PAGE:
Central Region recorded 664 fire cases in 2023

File photo: Fire tender

The Central Region recorded 664 fire incidents in 2023 as against 570 in 2022, the regional office of the Ghana National Fire Service (GNFS) has said.

This means that the region experienced 94 more fire cases than it did in 2022, representing an increase of 16.5 per cent.

However, none of the incidents was fatal unlike in 2022 where two people died in the 570 cases recorded.

DOIII Abdul Wasiu Hudu, the Regional Public Relations Officer (PRO), told the Ghana News Agency that although it was normal to see a rise in fire incidents as settlements expanded, the rate of increase was worrying.

Bushfires, he said, jumped significantly from 114 in 2022 to 159 in 2023 with majority of the cases caused by farmers and hunters.

He said domestic fires also rose to 234 in 2023 from 195 in 2022, most of which were caused by electrical faults as a result of poor wiring, and LPG accidents.

“Burning of rubbish also caused some commercial fires,” he added.

On the brighter side, DOIII Hudu said institutional fires such as schools and markets decreased by about 20 per cent from 35 to 25 while vehicular cases also reduced to 60 from 62.

He, however, noted that majority of the vehicular fires could have been prevented or controlled if the drivers had extinguishers.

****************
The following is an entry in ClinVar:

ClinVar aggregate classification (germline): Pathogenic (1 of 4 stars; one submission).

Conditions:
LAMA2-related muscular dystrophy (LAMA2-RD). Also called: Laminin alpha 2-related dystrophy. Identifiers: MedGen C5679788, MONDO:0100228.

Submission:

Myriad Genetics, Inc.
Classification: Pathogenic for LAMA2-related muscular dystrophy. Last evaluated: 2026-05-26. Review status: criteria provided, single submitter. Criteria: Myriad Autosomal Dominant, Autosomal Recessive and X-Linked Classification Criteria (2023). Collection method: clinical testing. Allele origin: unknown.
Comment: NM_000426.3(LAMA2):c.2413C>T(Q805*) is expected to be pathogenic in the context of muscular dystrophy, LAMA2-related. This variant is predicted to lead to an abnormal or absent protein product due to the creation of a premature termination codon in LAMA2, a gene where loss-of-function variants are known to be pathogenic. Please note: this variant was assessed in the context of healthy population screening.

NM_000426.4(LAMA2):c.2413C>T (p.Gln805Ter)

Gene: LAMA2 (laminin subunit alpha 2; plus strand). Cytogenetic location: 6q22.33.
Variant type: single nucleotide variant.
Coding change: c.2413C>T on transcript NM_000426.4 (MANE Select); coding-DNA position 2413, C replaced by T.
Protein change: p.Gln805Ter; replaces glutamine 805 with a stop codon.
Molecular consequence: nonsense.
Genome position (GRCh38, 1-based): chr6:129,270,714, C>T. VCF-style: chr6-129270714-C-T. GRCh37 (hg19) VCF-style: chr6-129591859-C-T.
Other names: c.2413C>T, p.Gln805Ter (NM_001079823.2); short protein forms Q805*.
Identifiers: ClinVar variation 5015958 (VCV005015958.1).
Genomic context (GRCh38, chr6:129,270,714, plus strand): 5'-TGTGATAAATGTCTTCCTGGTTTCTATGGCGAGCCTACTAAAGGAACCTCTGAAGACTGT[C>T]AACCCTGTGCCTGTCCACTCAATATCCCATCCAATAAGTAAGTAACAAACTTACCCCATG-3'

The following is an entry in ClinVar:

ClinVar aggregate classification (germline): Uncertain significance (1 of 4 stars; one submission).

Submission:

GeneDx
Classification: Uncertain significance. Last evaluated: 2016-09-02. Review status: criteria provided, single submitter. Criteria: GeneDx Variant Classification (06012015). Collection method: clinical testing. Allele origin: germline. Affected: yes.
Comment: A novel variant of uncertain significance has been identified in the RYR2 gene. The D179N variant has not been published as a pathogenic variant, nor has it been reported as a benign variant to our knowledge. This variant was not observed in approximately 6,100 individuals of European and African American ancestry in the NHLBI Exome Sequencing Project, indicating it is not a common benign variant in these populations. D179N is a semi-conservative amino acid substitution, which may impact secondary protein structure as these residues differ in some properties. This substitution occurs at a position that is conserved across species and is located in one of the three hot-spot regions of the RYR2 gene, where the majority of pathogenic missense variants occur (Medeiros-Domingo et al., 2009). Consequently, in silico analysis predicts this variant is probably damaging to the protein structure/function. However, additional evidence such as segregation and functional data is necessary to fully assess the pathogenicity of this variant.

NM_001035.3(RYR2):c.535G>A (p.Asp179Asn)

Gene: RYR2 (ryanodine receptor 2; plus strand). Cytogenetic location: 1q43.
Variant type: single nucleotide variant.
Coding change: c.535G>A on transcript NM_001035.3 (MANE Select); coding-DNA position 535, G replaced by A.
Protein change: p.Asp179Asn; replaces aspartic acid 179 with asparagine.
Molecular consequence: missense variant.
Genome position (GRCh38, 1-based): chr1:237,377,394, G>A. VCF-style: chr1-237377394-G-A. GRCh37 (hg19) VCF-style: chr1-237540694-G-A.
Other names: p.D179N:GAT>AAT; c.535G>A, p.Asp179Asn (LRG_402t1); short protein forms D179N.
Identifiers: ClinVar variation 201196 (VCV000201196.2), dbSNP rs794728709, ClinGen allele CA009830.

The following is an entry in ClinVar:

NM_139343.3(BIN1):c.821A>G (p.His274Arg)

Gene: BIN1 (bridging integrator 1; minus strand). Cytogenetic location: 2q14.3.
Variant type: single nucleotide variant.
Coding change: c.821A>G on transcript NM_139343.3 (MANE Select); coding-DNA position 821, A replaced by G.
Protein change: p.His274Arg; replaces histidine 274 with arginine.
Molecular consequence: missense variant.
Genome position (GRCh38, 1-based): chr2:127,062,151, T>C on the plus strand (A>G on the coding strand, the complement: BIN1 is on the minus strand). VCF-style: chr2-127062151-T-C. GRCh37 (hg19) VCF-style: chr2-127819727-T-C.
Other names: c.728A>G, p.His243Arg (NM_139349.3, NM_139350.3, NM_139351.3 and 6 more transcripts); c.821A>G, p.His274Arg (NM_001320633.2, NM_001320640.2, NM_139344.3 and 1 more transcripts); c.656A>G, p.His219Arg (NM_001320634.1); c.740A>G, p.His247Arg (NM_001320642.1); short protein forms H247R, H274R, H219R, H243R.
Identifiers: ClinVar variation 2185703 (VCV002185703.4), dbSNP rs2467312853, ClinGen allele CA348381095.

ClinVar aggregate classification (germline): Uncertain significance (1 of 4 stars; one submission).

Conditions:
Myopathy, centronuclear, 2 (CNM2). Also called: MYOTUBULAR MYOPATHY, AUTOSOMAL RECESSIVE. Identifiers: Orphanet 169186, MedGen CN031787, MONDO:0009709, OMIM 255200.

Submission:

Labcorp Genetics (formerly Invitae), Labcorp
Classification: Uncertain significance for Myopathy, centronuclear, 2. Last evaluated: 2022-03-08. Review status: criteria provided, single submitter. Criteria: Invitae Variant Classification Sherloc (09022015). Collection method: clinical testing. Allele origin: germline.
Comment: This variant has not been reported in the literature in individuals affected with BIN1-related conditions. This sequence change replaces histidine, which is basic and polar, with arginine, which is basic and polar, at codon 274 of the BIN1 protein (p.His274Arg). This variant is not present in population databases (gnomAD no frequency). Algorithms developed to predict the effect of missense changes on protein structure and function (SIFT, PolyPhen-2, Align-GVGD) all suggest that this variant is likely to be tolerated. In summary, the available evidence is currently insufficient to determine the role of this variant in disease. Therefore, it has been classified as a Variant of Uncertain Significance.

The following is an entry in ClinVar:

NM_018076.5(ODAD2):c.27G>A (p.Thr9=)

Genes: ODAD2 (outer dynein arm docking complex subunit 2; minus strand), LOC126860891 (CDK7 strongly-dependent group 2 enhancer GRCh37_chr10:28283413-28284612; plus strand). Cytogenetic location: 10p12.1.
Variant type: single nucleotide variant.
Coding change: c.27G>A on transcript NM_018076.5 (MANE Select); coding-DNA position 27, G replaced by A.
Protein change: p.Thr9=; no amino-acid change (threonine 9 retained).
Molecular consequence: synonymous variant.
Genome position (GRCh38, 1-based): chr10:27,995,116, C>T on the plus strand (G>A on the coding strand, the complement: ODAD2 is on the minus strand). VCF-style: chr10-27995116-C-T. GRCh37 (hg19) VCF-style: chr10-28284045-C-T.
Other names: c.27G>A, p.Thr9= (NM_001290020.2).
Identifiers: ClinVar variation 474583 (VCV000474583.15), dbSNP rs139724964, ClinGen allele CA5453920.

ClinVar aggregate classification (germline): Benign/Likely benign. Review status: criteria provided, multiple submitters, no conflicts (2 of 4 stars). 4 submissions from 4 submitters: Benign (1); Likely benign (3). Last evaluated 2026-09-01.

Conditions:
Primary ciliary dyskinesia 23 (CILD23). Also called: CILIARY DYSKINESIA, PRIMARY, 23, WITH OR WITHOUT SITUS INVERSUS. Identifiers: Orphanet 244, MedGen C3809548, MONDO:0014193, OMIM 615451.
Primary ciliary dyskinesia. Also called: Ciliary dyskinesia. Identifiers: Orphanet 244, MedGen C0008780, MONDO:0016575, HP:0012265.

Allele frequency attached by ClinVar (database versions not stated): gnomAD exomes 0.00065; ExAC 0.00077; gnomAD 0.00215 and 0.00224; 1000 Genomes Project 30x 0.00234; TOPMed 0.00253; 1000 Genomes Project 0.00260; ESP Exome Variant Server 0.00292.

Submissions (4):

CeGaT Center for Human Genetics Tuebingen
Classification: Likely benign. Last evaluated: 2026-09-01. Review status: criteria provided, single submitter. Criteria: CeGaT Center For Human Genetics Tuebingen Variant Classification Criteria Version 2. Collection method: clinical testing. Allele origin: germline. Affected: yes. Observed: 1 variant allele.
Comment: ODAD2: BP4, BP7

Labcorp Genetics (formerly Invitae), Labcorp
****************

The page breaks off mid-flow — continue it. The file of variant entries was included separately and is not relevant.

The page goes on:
“Every vehicle should have a fire extinguisher because it is more important than any part of the vehicle,” DOIII Hudu said.

“By all means you should have one in your car, unless you are irresponsible.”

Detailing other cases attended to,  the PRO said the Service made 125 road traffic extrications, handled one flood incident and six incidents of bee attacks in which 10 people were injured.

“There were four well rescues where two died and two survived, one rescue from a septic tank and one case of electrocution,” he explained.

The Service, however, received 34 prank calls in 2023.

DOIII Hudu, expressing disquiet over the incidence, said fire safety was a shared responsibility and entreated the public to avoid such prank calls and religiously follow all protocols to ensure the safety of all. 

With bushfires being the major concern, he said the Service would continue to sensitise stakeholders on the laws against bush burning and its consequences to mitigate such incidents.

“It’s illegal to burn bushes and you will be held accountable if your actions lead to bushfires,” he warned. 

The Fire Officer said the major challenge of the Service was the long distances they covered to attend to distress calls.

That, he noted, increased the response time for which reason some of the incidents went out of control.

He, therefore, appealed for more fire stations to save lives and property.


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